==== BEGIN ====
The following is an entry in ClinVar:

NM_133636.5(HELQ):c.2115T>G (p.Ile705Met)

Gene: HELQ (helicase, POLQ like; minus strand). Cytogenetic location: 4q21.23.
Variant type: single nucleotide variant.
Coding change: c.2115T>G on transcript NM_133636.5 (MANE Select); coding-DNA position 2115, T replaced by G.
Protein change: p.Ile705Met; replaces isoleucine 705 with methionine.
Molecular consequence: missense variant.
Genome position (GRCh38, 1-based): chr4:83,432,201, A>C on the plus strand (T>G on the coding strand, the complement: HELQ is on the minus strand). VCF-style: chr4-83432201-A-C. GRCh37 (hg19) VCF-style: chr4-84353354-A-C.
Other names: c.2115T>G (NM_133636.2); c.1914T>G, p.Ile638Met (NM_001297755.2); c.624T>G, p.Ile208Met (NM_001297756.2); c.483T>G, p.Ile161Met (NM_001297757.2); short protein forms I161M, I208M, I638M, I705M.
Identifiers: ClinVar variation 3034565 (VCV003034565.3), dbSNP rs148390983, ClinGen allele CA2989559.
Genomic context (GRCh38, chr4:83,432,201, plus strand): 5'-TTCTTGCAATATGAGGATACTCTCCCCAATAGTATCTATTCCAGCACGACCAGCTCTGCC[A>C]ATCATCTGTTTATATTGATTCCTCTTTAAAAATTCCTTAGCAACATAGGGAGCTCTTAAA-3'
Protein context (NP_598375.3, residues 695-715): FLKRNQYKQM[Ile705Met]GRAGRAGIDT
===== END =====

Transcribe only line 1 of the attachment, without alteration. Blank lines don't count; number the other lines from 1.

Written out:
The following is an entry in ClinVar: